LECTURE IV.

April 2. On the superlative excellence and eternal Immutability of the Divine Being: showing that all changes and variations are attributable only to created existences.

LECTURE V.

April 9. An inquiry into the dogma of Original Sin, as generally taught and believed, with observations upon the nature and general tendeney of the Doctrine, proving it to be utterly destitute of truth, and that it has no foundation either in Scripture or reason.

LECTURE VI.

April 16. On the Divine Love and Goodness: showing the impartiality of the Divine action or operation, and that all mankind of whatever country, religion, or persuasion were created for heaven and its joys; and that consequently the Doctrines of Reprobation, Predestination to misery, and partial election to happines, are absurd, irrational, unscriptural and wicked.

LECTURE VII.

April 23. On Divine Providence: showing that the Lord, in all the various trials and vicissitudes of human life, however severe and heartrending they may appear to be, regards eternal ends, and the final state of man, and that afflictions, and temptations of every sort, do work out, for the sincere Christian, an eternal weight of glory.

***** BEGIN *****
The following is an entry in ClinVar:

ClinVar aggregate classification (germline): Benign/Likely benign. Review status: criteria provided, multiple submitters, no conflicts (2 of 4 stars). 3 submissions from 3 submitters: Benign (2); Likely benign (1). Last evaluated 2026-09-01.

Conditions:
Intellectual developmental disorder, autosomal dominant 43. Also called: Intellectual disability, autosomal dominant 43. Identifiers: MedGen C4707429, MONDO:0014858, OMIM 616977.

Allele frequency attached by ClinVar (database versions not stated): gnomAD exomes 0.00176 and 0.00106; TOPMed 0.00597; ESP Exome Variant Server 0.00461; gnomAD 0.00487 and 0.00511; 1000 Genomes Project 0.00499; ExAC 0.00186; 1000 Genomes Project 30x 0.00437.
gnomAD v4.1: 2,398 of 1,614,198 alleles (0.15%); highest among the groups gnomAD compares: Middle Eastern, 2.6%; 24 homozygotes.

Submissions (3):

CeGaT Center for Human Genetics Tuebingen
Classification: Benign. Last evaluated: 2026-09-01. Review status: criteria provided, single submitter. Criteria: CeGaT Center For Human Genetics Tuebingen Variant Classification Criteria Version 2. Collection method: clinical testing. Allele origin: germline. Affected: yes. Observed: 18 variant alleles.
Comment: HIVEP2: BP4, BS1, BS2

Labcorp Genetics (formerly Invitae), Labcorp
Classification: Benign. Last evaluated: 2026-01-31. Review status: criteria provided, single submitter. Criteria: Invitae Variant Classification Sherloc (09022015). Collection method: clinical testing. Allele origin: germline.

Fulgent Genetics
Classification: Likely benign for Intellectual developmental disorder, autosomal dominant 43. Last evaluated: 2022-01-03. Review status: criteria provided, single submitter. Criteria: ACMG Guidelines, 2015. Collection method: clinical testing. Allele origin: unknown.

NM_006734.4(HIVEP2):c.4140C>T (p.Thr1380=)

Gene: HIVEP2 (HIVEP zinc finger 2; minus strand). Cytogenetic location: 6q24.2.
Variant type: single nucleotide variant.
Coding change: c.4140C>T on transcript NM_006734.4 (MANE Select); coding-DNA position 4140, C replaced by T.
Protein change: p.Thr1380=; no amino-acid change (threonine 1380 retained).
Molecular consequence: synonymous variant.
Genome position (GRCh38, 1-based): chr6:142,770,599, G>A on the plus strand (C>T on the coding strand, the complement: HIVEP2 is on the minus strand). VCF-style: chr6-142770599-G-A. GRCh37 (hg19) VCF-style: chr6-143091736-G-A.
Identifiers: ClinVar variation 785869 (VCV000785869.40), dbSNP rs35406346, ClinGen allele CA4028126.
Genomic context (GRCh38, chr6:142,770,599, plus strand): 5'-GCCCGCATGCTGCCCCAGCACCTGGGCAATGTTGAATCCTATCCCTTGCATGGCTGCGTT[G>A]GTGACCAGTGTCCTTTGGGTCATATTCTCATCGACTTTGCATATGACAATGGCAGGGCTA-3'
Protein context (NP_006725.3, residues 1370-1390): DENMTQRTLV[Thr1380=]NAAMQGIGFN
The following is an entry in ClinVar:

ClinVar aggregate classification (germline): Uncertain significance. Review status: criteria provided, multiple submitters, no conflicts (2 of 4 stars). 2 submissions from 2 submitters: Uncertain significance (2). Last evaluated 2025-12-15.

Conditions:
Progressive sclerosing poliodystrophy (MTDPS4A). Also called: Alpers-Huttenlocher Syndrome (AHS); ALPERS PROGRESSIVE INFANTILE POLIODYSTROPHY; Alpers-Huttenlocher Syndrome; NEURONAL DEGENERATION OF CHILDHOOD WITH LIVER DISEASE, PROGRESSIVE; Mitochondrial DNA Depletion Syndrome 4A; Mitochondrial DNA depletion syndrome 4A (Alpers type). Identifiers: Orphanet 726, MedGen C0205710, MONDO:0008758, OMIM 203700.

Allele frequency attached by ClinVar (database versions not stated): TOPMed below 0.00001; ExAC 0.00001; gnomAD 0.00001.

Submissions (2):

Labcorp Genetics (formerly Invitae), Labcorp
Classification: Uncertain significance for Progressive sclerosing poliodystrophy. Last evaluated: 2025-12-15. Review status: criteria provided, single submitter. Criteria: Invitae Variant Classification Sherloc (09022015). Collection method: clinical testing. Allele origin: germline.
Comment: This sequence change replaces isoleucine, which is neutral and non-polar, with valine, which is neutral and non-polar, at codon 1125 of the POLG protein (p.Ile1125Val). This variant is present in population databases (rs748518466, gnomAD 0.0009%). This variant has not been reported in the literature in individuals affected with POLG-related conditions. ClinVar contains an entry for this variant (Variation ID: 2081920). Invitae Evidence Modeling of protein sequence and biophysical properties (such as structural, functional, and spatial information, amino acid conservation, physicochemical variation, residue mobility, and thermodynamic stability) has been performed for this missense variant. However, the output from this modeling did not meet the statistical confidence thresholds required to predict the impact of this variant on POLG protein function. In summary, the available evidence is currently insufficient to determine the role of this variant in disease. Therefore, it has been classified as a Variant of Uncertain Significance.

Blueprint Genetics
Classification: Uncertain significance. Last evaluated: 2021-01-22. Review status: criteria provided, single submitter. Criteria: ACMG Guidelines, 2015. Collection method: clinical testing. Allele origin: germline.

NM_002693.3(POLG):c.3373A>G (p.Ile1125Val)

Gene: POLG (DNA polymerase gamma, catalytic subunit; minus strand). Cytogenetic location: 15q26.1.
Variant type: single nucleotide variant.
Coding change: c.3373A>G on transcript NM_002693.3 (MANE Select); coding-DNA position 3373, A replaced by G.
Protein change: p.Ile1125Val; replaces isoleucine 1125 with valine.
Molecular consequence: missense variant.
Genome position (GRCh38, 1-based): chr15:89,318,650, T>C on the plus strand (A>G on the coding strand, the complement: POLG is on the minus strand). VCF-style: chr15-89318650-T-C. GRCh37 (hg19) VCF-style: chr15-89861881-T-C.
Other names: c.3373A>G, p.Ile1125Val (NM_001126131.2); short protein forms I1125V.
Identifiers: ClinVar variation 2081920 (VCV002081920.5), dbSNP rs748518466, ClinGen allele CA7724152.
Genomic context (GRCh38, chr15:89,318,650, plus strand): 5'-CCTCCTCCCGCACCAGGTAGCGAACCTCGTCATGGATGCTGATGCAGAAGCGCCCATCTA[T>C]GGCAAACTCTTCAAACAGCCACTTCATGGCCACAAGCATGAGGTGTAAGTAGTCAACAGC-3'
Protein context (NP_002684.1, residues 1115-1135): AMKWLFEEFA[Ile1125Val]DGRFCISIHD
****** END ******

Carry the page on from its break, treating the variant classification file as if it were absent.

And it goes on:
LECTURE VIII.

April 30. An examination into Pilate's Question, "What is Truth?" In this Lecture it will be shown that truth is immutable-that it is a perfect One that it does not contain a variety of shades, or different degrees of splendour: but that in itself it is incapable of the smallest variation. All degrees of truth will be found to arise from the modes of its reception by

man.

NEWCASTLE-UPON TYNE.

THE Rev. J. Bradley, Minister of the New Jerusalem Temple, Percy Street, is, we understand, now engaged in delivering, on Sunday evenings, Lectures on the "Ten commandments." The following subjects will finish the course ;—

LECTURE XVII.

March 5. On the spiritual obligations implied in the Commandment, "Thou shalt not steal."

XVIII. and XIX.

March 12 and 19. On the odious nature of false Witness, not only in Courts appointed for the public Administration of Justice, but in all lying and slanderous speaking, originating in uncharitableness, and in the teaching of false Doctrines.

XX. XXI. and XXII.